Cell C is seeking acquisitions that will help transform South Africa’s third biggest mobile phone company into a full-service telecommunications provider offering Internet and financial services as well as traditional calls and texts.
The wireless carrier is working on two fibre-to-the-home deals and is looking at other targets in markets such as insurance, CEO Jose dos Santos said in an interview. The expansion will kick-start a new phase of development for Cell C after the company reduced debt by more than 70% in a recapitalisation by Blue Label Telecoms last year, he said.
“We are in the process of doing the right acquisitions and partnerships to be able to provide everything from content, insurance and possibly even financial services that all goes along with well-priced data and broadband services,” said Dos Santos. “We want to start generating different revenue streams.”
Dos Santos’s plans may help Cell C come out of the shadow of Vodacom and MTN, South Africa’s two dominant mobile phone companies. Having been mired in ownership talks for two years, Cell C’s subscriber numbers sit at about 16m, compared to more than 40 million for Vodacom, the country’s market leader.
“Cell C’s biggest problem was that they did not move quickly enough to become net profit positive,” Dobek Pater, managing partner of Africa Analysis, said by phone. The recapitalisation may enable the company to add more revenue streams and potentially find a new strategic or equity partner, he said.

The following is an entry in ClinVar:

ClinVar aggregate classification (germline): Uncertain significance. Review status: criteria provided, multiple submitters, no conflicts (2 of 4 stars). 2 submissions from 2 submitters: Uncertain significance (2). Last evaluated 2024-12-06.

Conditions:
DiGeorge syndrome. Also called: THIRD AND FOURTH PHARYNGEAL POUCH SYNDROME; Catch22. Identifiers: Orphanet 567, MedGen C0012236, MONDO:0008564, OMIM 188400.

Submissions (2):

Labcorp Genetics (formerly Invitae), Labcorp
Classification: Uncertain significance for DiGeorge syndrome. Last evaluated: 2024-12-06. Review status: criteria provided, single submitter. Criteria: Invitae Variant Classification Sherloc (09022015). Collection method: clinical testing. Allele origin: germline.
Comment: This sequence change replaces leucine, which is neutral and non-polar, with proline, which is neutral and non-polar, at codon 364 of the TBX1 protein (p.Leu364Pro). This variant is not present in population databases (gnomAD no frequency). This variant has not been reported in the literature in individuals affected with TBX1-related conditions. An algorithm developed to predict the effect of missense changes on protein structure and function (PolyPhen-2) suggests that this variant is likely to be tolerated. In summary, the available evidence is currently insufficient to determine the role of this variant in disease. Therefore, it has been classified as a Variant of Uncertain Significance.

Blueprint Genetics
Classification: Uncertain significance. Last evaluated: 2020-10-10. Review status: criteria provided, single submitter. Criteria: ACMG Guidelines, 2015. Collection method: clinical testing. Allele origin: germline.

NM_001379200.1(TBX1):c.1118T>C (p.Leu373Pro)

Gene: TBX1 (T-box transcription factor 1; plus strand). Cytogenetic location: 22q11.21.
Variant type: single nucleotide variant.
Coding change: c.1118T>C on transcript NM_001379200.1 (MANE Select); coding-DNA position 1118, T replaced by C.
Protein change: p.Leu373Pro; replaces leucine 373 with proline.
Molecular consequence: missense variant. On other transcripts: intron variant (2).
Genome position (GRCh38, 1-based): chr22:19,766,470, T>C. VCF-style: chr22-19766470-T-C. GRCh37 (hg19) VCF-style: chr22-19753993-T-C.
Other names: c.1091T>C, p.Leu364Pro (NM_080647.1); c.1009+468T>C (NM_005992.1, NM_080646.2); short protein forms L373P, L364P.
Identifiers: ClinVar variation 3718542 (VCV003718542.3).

South Africans living in cities including Johannesburg, Cape Town and Durban have been able to subscribe to fibre broadband since new companies including Vumatel and Vox entered the market from 2015. That’s increased both capacity and Internet speeds and enabled telecoms companies to introduce new services such as video on demand. While fibre currently runs to about 500 000 South African homes, it is estimated that less than 30% of those households have signed up for fibre services, according to Dos Santos.
In November, Cell C launched Black, an online streaming platform that the company expects to challenge more established providers, including MultiChoice, Showmax and Netflix. The company plans to add more channels including some showing live sport, and will consider bidding for related contracts such as English Premier League matches, Dos Santos said.
“We could have done a partnership but we wanted our own content,” said the CEO. Black can be played on any device and customers can use airtime to purchase content, a first in South Africa, he said. Customers also have the option to do a daily, weekly or monthly subscription.
“Going into 2018, we want to be able to offer you unlimited voice, fibre to your home, content and then maybe lets add on that insurance on your household goods and car, and so on,” Dos Santos said. — Reported with assistance from John Bowker, Antony Sguazzin and Gordon Bell, (c) 2018 Bloomberg LP